The Hungarian Legal Defense Bureau for National and Ethnic Minorities (NEKI) uses testing, in which trained volunteers of different ethnicities or identities are sent to apply for jobs or housing, to collect evidence when there is an allegation of discrimination.
In Hungary, the Roma people face significant discrimination. Frequent targets of hate crimes, they are denied everything from jobs to access to restaurants, clubs or other public places. Yet whenever there is discrimination against minorities, whether in housing, employment or public access, advocates often face a difficult challenge proving it in court. A single event can be explained away as a “mistake” or “individual error” and is frequently justified by the creation of numerous context-specific “reasons” for the action. Advocates must often prove not only that a discriminatory act occurred but also that the motive behind the action was discriminatory, and that the discrimination is of a systematic nature.
In the United States, the Fair Housing Council has used testing to collect evidence of housing discrimination against African Americans and other minorities. NEKI learned about this method and decided to adapt it to the situation in Hungary to advocate for the rights of the Roma.
NEKI identifies and trains people who are sent out as testers to replicate the actions of those who claim to have experienced discrimination. Each tester must be a reliable and objective observer. The profile of the Roma tester must match that of the person who experienced discrimination as much as possible. In selecting testers, NEKI also evaluates whether each individual would make a credible witness during legal cases. Since litigation may last several years, testers must also be willing to stay in contact with the program for an extended period of time.
When NEKI receives a complaint, staff members assess the case and, if they decide to pursue it, send testers to the alleged place of discrimination. If the allegation concerns employment, for example, testing involves sending out a Roma and a non-Roma person with similar characteristics and qualifications, with ethnicity being their only major difference. They are sent out at closely spaced intervals on the same day to apply for a job and the testers take comparable actions in order to make the comparisons clear.
Testers record their experiences on assignment forms immediately after the test, detailing questions asked at the interview, treatment of the applicant and the manner in which the job was described, including salaries and benefits. The test coordinator then evaluates whether or not differential treatment took place. This information is often used to support victims in legal cases.
As of 2002, NEKI had used the testing tactic fifteen times. In three cases, it was not possible to complete the test. Of the twelve completed tests, five did not produce evidence of systematic discrimination. The remaining seven tests, however, were convincing demonstrations of discrimination and sufficient to justify legal action. Of those seven, NEKI has initiated six anti-discrimination suits. Three of those suits are still pending. Of the other three cases, NEKI lost one but won two. Testers appeared in court each time and their evidence was accepted by the judge without dispute. Even in the case that NEKI lost, the judge did not find the testing evidence to be invalid. This was an important victory for the use of testing to prove discrimination. In one case, NEKI did not initiate legal proceedings but rather approached the defendant about negotiating an out-of-court settlement. The defendant was interested in avoiding the court and the case was settled for a significant sum of money in less than three months—a significant victory in a country where it can take three years for a court to decide if it even has jurisdiction over a case. NEKI is optimistic about the possibilities for more out-of-court settlements in the future.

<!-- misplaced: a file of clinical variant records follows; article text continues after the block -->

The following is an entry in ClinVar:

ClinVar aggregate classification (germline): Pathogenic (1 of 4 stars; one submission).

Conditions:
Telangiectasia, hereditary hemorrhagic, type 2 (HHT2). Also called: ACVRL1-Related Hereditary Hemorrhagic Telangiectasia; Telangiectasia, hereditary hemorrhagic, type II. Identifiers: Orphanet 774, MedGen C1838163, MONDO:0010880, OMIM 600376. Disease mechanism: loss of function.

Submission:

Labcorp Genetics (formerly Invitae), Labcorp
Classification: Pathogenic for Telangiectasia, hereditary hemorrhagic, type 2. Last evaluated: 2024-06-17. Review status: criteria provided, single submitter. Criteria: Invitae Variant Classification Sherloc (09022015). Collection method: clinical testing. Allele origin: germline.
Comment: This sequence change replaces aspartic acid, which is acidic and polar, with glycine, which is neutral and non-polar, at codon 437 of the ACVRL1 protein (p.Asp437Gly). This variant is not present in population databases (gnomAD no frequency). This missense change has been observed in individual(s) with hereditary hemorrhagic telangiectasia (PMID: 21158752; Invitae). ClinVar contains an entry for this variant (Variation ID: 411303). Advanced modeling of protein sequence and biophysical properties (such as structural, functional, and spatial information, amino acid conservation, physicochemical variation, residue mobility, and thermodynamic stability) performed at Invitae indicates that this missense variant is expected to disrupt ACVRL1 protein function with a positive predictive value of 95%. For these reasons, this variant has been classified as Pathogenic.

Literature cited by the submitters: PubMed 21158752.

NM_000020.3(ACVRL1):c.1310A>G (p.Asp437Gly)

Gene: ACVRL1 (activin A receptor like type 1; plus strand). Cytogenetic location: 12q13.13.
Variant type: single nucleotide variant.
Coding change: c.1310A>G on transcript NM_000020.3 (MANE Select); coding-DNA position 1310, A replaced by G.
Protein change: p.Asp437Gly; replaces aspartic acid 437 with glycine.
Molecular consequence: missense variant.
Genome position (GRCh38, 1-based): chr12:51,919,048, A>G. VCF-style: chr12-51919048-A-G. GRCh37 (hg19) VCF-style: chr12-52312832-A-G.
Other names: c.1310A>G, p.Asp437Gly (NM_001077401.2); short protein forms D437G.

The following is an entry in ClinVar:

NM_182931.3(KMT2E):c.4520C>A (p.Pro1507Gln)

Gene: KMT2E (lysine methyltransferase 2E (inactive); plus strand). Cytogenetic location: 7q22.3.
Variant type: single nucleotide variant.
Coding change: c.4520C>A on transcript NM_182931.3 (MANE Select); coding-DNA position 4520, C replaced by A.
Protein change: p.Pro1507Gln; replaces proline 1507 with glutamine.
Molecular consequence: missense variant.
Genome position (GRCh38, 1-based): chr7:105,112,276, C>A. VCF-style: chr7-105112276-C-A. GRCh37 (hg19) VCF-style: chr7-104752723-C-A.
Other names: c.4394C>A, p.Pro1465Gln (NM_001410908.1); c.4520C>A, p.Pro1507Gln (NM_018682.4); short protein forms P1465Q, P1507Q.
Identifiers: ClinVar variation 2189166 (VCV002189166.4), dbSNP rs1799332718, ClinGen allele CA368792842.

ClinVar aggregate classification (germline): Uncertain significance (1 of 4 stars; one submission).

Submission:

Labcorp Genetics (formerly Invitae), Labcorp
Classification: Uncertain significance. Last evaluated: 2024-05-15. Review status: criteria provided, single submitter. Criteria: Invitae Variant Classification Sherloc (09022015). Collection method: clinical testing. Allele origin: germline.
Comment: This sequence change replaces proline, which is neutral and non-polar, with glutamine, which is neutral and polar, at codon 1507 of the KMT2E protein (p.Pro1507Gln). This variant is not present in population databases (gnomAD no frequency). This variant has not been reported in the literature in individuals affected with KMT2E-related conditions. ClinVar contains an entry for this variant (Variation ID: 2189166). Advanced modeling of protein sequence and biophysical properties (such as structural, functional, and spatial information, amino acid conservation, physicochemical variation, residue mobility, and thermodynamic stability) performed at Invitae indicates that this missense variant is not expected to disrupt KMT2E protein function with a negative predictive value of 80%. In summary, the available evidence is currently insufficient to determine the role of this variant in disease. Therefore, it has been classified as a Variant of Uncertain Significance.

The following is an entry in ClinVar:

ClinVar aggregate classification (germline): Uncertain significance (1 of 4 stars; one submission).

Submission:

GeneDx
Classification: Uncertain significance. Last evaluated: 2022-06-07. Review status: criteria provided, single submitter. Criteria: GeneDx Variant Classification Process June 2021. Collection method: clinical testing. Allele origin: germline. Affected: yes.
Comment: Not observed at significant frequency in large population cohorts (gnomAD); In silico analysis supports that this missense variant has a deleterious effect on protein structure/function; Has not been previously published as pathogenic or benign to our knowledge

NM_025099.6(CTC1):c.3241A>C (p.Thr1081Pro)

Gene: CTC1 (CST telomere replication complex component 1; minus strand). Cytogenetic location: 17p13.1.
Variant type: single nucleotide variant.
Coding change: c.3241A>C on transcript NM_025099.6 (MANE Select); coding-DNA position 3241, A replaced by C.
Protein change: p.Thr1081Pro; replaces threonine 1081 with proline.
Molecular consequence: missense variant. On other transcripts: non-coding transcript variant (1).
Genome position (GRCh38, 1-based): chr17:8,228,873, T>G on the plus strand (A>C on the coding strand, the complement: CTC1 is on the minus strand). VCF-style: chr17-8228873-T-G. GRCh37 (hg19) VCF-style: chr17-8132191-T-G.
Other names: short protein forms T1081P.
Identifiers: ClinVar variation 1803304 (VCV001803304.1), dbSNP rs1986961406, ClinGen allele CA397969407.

There are a few challenges that NEKI has had to keep in mind as it implements this tactic. Notably, potential testers have to be adequately trained and the implications of the project explained to them. NEKI has had issues previously where testers did not show up for a test, wasting others’ time, or where testers did not want to spend the time providing evidence in court. Sufficient explanation can avoid these problems. NEKI also had to ensure that testing conformed to the specifics of Hungarian laws on discrimination. In addition, the cost, in both time and money, of testing has proven somewhat prohibitive. Nevertheless, NEKI’s successes in and out of court have shown that this tactic is an effective method of proving discrimination.
For more information on this tactic, read our in-depth case study.
New Tactics in Human Rights does not advocate for or endorse specific tactics, policies or issues.
Testing is a highly effective way of providing evidence of systematic discrimination, which is necessary in order to win a discrimination court case. The tactic is also highly adaptable, having been used with success both in the United States regarding housing and in Hungary regarding employment. Testing could be used to expose discrimination against people on the basis of other characteristics, including nationality, gender or disability (such as HIV/AIDS). It could be used to show racist attitudes in particular branches of government, such as police academies. Testing could also be carried out on a larger scale to show general discrimination in wider society, with testers walking and driving in places known for harassment. In all cases, organizations should make sure to comply with the relevant laws and to adequately train their testers to make sure that they fully understand their responsibilities and commitment to the program.